The Priest River Spartans are state champs following a win against Salmon. KXLY4′s Ben Kaplan has more.
thefilmarchive.org April 18, 2012 The Violence Against Women Act of 1994 (VAWA) is a United States federal law (Title IV, sec. 40001-40703 of the Violent Crime Control and Law Enforcement Act of 1994, HR 3355) signed as Pub.L. 103-322 by President Bill Clinton on September 13, 1994. The Act provided $1.6 billion toward investigation and prosecution of violent crimes against women, imposed automatic and mandatory restitution on those convicted, and allowed civil redress in cases prosecutors chose to leave unprosecuted. The Act also established the Office on Violence Against Women within the Department of Justice. VAWA was drafted by the office of Senator Joseph Biden (D-DE), with support from a broad coalition of advocacy groups. The Act passed through Congress with bipartisan support in 1994, clearing the House by a vote of 235–195 and the Senate by a vote of 61–38, although the following year House Republicans attempted to cut the Act’s funding. In the 2000 Supreme Court case United States v. Morrison, a sharply divided Court struck down the VAWA provision allowing women the right to sue their attackers in federal court. By a 5–4 majority, the Court’s conservative wing overturned the provision as an intrusion on states’ rights. VAWA was reauthorized by Congress in 2000, and again in December 2005. The Act’s 2012 renewal was fiercely opposed by conservative Republicans, who objected to extending the Act’s protections to same-sex couples and to provisions …
Salmon River basketball vs New meadows. =/ i made this in like 5 minutes, nothing special, just fun.
Here are a few video shots of the last day in High school back in 1992.
Underwater ROV video of Kokanee Salmon spawning in Lake Pend Oreille, Idaho
By 1946, Blanc appeared on over 15 radio programs in supporting roles. His success on The Jack Benny Program led to his own radio show, The Mel Blanc Show, which ran from September 3, 1946, to June 24, 1947. Blanc played himself as the hapless owner of a fix-it shop, as well as his young cousin Zookie (who sounded quite a bit like Porky Pig). Many episodes required Mel to impersonate an exotic foreigner or other stranger in town, ostensibly for carrying out a minor deception on his girlfriend’s father, but of course simply as a vehicle for him to show off his talents. Other regular characters were played by Mary Jane Croft, Joseph Kearns, Hans Conried, Alan Reed, Earle Ross, Jim Backus, Bea Benaderet and The Sportsmen Quartet, who would supply a song and sing the Colgate Tooth Powder commercials. (Blanc would later work with Reed and Benaderet on The Flintstones.) Shows usually adhered to a predictable formula, involving a date with his girl Betty Colby (Mary Jane Croft) and trying to either impress her father or at least avoid angering him. However, Mr. Colby (Joseph Kearns) usually had occasion to deliver his trademark line, “Mel Blanc, I’m going to break every bone in your body!” The show was the inspiration for the real Mel Blanc Fix-It Shop, a small hardware store in Venice, so his parents could have something to do. It garnered a lot of publicity, due to the long lines of people wanting to meet Blanc. Blanc appeared frequently on The Great Gildersleeve, uncredited …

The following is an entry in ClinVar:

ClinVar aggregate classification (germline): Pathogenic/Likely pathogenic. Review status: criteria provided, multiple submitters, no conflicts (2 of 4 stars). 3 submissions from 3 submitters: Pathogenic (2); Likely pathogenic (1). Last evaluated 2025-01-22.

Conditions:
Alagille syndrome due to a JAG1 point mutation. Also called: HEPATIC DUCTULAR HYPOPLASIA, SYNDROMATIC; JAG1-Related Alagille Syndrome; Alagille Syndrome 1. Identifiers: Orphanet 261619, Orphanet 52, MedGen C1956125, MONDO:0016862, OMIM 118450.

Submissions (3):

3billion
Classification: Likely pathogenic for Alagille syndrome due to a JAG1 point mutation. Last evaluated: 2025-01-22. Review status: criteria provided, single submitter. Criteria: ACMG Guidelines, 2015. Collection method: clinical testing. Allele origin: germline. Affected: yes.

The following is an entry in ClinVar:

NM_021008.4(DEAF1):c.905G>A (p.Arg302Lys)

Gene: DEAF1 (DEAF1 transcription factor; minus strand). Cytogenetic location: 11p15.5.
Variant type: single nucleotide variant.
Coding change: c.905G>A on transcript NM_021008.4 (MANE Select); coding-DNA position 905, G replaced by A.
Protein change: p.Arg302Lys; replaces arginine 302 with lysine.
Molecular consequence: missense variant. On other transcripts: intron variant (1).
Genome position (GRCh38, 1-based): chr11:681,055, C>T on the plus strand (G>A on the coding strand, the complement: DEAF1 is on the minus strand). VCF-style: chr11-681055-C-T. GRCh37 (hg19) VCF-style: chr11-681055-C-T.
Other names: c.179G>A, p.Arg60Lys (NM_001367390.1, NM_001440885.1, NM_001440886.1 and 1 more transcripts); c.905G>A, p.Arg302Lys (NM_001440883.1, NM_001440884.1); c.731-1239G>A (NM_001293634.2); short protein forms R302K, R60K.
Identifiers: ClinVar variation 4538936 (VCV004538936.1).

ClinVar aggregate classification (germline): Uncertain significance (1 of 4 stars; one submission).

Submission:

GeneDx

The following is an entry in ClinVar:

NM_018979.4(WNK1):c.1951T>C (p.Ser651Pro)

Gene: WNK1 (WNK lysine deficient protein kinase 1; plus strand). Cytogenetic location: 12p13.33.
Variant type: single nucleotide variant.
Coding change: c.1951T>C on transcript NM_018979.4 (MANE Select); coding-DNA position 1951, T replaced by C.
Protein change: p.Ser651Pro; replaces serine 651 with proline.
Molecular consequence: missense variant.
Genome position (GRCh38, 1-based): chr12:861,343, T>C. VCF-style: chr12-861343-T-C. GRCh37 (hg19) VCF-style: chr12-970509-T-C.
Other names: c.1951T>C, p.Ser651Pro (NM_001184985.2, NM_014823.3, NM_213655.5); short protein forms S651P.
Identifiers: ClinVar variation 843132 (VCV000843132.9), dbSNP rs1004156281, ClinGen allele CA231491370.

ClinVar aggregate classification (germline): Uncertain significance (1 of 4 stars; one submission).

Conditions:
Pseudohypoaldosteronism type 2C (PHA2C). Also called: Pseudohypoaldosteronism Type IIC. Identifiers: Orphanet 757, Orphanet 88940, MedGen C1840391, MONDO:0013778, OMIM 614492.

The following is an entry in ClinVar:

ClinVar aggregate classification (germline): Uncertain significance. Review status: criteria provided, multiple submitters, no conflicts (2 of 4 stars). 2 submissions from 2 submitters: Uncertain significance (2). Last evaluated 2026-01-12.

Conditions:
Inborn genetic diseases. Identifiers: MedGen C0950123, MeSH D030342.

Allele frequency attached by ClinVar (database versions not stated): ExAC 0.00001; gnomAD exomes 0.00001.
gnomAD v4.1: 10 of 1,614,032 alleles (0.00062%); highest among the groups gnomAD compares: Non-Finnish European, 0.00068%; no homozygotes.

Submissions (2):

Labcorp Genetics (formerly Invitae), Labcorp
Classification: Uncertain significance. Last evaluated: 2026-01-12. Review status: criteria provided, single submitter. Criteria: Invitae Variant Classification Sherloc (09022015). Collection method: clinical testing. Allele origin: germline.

March 17, 2012, highlights of the opening ceremony of the Salmon Creek Little League at the brand new Luke Jensen Sports Park in Hazel Dell, Washington USA.
Round 1 between Robin Gomez and Bill Kinkel
Global Problems of Population Growth (MCDB 150) Throughout prehistoric, written, and recent history, human warfare has been commonplace. Nearly all societies engage in regular or periodic war. In many examples, human warfare has characteristics similar to chimpanzee war: an in-group fights with and kills members of the out-group. This information is not to be misinterpreted as either justifying human violence or considering it inevitable. When it comes to births and fecundity, though, humans are very different from the other great apes. Chimpanzees reproduce once every five to eight years; humans can give birth again within 18 months. It is likely that an increase in male contribution to child rearing allowed this greater fecundity. 00:00 – Chapter 1. Introduction to Human Demography and Violence 09:24 – Chapter 2. Violence in Prehistoric and Primitive Societies 23:37 – Chapter 3. Explanations for Human Violence 29:09 – Chapter 4. Violence in Written Human History 36:08 – Chapter 5. Violence: In-Group Versus Out-Group and Biological Basis 46:45 – Chapter 6. Human Demography: Births 59:26 – Chapter 7. Differences in Fertility Between Humans and Chimpanzees Complete course materials are available at the Open Yale Courses website: open.yale.edu This course was recorded in Spring 2009.